I stepped from Plank to Plank
A slow and cautious way
The Stars about my Head I felt
About my feet the Sea.

I knew not but the next
Would be my final inch -
This gave me that precarious Gait
Some call Experience.

Emily Dickinson, c. 1864

Sunday, July 11, 2010

Somewhen younger

The book I recently finished reading, Biocentrism, spends a lot of time reframing the habitual ways we think about time. It's been on my mind lately, trying to come to terms with, well, not being as young as I used to be. From the book:
Consider all the days that have passed since the beginning of time. Now stack them like chairs, and seat yourself on the very top. Isn’t it amazing that you just happen to be here now, perched seemingly by chance on the cutting edge of infinity? Science claims it’s a big accident, a one-in-a-gazillion chance.
I still feel like the young girl whose blond hair streaked behind her as she ran on sturdy young legs, with total unselfconscious joy. But today, when I need to hurry across a street, I can feel the effort to get those legs going even a little faster than my normal gait. In the morning when I first get up, I totter uncertainly on those same legs, until I can get them out of sleep mode. I remember when I would spring out of bed, and it wasn't that long ago, either.

The way I talk about time does make it seem like a train, using phrases like "back then" to describe the young girl in an earlier car, or "back in the day" to talk about the way things used to be. If time is truly infinite and the linear passing of days and years and millennia is created within our brains, what is the truth of it?

In reading the book, which I found quite comforting in many ways, I am beginning to wonder how I might reframe my mind to think of time not being linear. Lanza, the book's author (you are linked to him in that first paragraph), found a passage in Ray Bradbury's wonderful book, "Dandelion Wine" that says it perfectly for me:
Mrs. Bentley said, "Everyone was young once." 
"Not you," whispered Jane, eyes down, almost to herself. Her empty ice stick had fallen in a vanilla puddle on the porch floor.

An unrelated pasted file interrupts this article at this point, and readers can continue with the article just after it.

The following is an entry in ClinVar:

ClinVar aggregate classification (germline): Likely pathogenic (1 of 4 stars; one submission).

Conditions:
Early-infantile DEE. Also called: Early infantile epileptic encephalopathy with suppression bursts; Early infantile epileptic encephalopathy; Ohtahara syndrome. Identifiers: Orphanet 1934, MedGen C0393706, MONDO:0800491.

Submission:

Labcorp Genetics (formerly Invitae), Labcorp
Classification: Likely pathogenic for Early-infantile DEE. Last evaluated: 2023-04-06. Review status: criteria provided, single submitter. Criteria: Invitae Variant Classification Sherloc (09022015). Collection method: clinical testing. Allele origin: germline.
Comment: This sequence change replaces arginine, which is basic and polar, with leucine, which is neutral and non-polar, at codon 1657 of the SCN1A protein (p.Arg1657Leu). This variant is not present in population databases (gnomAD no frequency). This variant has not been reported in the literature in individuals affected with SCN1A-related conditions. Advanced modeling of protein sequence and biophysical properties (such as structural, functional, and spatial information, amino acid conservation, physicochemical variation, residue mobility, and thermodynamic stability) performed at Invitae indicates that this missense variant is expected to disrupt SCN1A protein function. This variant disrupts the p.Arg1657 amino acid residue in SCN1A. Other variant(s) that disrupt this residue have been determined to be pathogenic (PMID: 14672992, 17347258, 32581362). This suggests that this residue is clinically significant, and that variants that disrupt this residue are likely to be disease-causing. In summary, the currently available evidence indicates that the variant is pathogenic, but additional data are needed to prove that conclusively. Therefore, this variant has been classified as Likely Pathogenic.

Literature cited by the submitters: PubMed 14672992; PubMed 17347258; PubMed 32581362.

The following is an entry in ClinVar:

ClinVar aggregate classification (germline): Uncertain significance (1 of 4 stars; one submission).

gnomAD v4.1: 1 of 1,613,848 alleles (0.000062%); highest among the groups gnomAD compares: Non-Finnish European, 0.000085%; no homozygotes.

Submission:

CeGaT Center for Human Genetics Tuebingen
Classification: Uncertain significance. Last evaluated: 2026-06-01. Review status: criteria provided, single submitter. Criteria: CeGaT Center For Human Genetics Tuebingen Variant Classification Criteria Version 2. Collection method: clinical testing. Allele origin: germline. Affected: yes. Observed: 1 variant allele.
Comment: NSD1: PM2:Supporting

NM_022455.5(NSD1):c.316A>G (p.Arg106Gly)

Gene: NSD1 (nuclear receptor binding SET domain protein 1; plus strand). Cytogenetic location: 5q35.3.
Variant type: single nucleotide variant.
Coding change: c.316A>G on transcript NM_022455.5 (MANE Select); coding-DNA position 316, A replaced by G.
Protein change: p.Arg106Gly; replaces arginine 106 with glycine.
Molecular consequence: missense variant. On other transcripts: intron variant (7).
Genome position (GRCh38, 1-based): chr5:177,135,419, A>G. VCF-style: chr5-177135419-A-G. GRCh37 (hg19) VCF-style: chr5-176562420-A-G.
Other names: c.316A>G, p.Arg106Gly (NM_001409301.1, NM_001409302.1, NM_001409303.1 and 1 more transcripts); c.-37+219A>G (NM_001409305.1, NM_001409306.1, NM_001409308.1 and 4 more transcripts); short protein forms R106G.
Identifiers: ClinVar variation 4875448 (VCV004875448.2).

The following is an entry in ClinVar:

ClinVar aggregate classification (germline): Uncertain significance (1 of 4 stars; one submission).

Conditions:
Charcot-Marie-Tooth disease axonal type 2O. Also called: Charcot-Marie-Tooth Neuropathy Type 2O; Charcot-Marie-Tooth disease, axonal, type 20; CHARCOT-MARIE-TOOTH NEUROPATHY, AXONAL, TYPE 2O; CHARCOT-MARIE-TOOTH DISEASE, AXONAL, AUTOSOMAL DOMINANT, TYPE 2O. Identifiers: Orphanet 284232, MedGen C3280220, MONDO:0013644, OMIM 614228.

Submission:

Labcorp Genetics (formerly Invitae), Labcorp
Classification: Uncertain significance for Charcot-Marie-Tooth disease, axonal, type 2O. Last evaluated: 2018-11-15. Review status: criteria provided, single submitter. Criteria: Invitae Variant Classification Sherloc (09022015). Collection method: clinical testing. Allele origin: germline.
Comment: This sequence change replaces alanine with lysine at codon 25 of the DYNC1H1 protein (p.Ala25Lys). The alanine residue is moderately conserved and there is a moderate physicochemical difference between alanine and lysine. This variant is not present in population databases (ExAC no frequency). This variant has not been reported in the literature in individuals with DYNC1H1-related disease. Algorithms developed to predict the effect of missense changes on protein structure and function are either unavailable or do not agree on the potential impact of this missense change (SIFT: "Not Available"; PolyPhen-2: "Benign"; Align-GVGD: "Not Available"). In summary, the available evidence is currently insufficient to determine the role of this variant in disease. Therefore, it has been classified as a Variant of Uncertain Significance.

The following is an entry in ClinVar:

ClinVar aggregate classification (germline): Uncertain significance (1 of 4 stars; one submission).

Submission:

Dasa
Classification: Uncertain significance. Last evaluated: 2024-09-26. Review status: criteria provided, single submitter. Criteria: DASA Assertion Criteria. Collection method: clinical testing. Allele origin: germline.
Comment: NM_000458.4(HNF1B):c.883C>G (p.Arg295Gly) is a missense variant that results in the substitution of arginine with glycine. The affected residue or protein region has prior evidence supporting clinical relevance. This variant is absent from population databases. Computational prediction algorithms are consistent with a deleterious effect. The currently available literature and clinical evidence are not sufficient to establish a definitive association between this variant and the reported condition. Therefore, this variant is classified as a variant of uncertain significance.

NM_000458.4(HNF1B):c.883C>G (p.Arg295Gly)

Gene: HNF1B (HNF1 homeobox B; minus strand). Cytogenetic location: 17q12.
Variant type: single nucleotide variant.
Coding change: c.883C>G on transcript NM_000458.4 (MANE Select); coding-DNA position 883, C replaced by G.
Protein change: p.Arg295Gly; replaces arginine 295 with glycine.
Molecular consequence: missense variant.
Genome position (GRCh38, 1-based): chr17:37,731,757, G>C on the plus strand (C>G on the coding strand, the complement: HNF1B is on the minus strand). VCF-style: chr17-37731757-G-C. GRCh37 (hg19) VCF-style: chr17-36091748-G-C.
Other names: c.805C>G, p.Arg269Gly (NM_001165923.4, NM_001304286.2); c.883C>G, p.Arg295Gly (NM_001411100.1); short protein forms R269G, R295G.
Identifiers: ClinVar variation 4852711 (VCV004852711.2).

"But of course I was eight, nine, ten years old, like all of you."
The two girls gave a short, quickly-sealed-up laugh. Mrs. Bentley's eyes glittered. "Well, I can't waste a morning arguing with ten-year-olds. Needless to say, I was ten myself once and just as silly."
"You're joking with us," giggled Jane. "You weren't really ten ever, were you, Mrs. Bentley?"
"You run on home!" the woman cried suddenly, for she could not stand their eyes. "I won't have you laughing."
"Good-bye," said the two girls, giggling away across the lawn under the seas of shade. "Thanks for the ice cream!"
"Once I played hopscotch!" Mrs. Bentley cried after them, but they were gone.
Although I might feel young, I am looking ahead on that linear time train towards the milestone of seventy. I feel a lot like Mrs. Bentley.

The other day I experienced heat exhaustion on a hike with my fellow seniors. It was pretty distressing to do what I've always done and have new symptoms that emerged because I'm no longer as durable as when I was younger. It was also distressing to feel so badly and know that nothing would do except to keep going until I got out of the woods. All I really wanted to do was lay down in the trail and moan. But I couldn't, so I kept going.

It would be so wonderful to have another way to think about time. Lanza says that time and space are both created within our consciousness and give us a way to explain reality. If it really is all created within my own brain, I should be able to find other ways to frame the passage of time.

We all face the same trials and tribulations just being alive. And everything that is alive must die, it's the nature of biology. God created me, and you, and the world. And we created the blogosphere, and here we are.


TechnoBabe said...

Perhaps it was the extreme heat and not your part of the aging process that affected you on the hike? Hope you are doing well and up and running again or in your case, hiking.

Anonymous said...

That's all conjecture, of course, HIS conjecture. Somebody else might have a different opinion. No matter what people surmise, it's still guessing. No one knows for sure.

I believe in God. God would surely hear the tree falling in the forest, even though there was no body else there.

Yet, what do I know? How can I be certain, absolutely certain, that there is a god? Pure guessing, on my part... and hopeful wishing!

Jo said...

When my mother passed away, the first thought I had was that at another place in time she and her sisters are riding their horses across the South African Veldt -- not were but are. We think of time as linear, because we appear to move forward through it. Past, present, future... And all living things do suffer the ravages of time. But, in another place in time, we are ten years old, playing hopscotch and running through fields of buttercups.

#1Nana said...

Thought provoking...you hooked me, I'm following.

I retired last year and am spending my time figuring out what I'm supposed to be doing. Aging gracefully doesn't seem like enough to me!

Jann (another one with an unusual name...that's Jann with 2 n's, I've spent my life having to spell it out for people.)

SquirrelQueen said...

Hi DJan, this is the first time in awhile that this blog of yours has appeared on my dashboard. Blogger is a pain.

Heat exhaustion can affect any age group. Try a broader brim on the hat and drink that water even if you don't feel thirsty. You and your fellow hikers need to keep an eye on each other and watch for the symptoms. The humidity over here is so low I have a bottle of water with me at all times.